The letter called for subjecting "all novel and still largely untested claims to careful and impartial scrutiny using the best scientific methods available....we are deeply troubled that the Chairperson of this important commission is Dr. James S. Gordon, a psychiatrist whose expressed views regarding alternative and complementary medicine practices bespeak an extreme absence of objectivity regarding the scientific status of these practices. Moreover, Dr. Gordon's background, writings, and public statements point to a clear lack of commitment to a scientific approach regarding the causes and treatment of medical and psychological disorders."
They noted that none of the members of the WHCCAMP committee are skeptics of alternative medical techniques. All "appear to be either active practitioners of alternative medical techniques (e.g., acupuncture, chiropractic, herbal remedies) or strong proponents of these techniques. Some have even been key lobbyists for alternative medical practices over the years."
They urged the Surgeon General "in the strongest possible terms to call for the disbanding of this commission as it presently stands and to reconstitute it with a group of respected researchers and practitioners (including recognized scientific experts in medicine, physiology, biochemistry, nutrition, psychology, research design, and statistical methods) who can provide you and others in the federal government with objective and well informed policy recommendations concerning alternative and complementary medical practices." 7 The advice was ignored; the committee continued its work.
The WHCCAMP report:
The committee's 2002-MAR report promotes "Complementary and alternative medicine, or CAM, [which] can be defined as a group of medical, health care, and healing systems other than those included in mainstream health care in the United States. CAM includes the worldviews, theories, modalities, products, and practices associated with these systems and their use to treat illness and promote health and well-being."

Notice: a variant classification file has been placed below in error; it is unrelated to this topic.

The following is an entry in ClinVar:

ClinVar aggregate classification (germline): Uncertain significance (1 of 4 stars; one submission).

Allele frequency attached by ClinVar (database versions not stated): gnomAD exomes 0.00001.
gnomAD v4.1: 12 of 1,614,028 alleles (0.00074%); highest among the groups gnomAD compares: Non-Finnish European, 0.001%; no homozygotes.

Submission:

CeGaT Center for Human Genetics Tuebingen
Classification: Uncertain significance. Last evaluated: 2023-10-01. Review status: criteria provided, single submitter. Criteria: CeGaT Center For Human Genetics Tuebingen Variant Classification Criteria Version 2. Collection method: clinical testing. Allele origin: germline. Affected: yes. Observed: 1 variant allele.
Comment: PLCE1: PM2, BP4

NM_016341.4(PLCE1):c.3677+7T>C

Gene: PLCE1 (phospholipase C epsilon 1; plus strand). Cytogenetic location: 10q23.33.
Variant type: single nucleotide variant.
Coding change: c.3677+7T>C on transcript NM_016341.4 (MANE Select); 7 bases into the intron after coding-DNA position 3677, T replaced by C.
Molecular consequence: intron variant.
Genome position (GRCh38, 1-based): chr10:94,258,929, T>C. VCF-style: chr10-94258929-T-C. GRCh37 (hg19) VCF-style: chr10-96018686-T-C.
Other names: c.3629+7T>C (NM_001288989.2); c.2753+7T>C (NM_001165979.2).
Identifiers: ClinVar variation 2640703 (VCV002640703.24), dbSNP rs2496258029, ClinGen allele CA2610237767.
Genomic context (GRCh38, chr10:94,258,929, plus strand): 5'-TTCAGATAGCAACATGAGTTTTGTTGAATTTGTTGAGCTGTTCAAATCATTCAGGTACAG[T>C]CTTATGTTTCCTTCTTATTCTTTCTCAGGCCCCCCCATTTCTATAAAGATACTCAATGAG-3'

They divide CAM into six domains:
The report acknowledges a lack of knowledge of CAM's efficacy, safety and potential for adverse interactions with orthodox medication: They state that: "...most CAM therapies that are currently being used by consumers have not been studied adequately in regard to either efficacy or safety...Even when evidence indicates that a particular CAM approach or modality is safe and effective for a particular condition, new safety concerns may arise when it is used in conjunction with conventional medications, which is the way most consumers use CAM." The WCCAMP report admits that most CAM therapies are experimental, and may be unsafe and/or useless.
Skeptics would argue that the only rational response would be:
The report recommends that "human subjects participating in clinical studies receive the same protections as are required in conventional medical research." However, it does not recommend stopping any existing CAM therapies, some of which are essentially large-scale experimental, unproven, and uncontrolled human experiments using chemicals, devices, and treatments that whose safety is unknown. No mention is made anywhere in their report about the conditions under which a CAM therapy would be discontinued as a result of a unfavorable research study.
However, the report recommends that "Federal agencies should assess the
scope of scientific, practice, and public interest and needs regarding CAM that
are relative to their missions, examine their portfolios, and develop funding
distribution strategies to address these interests and needs."
Related essay on this web site:
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Consultants on Religious Tolerance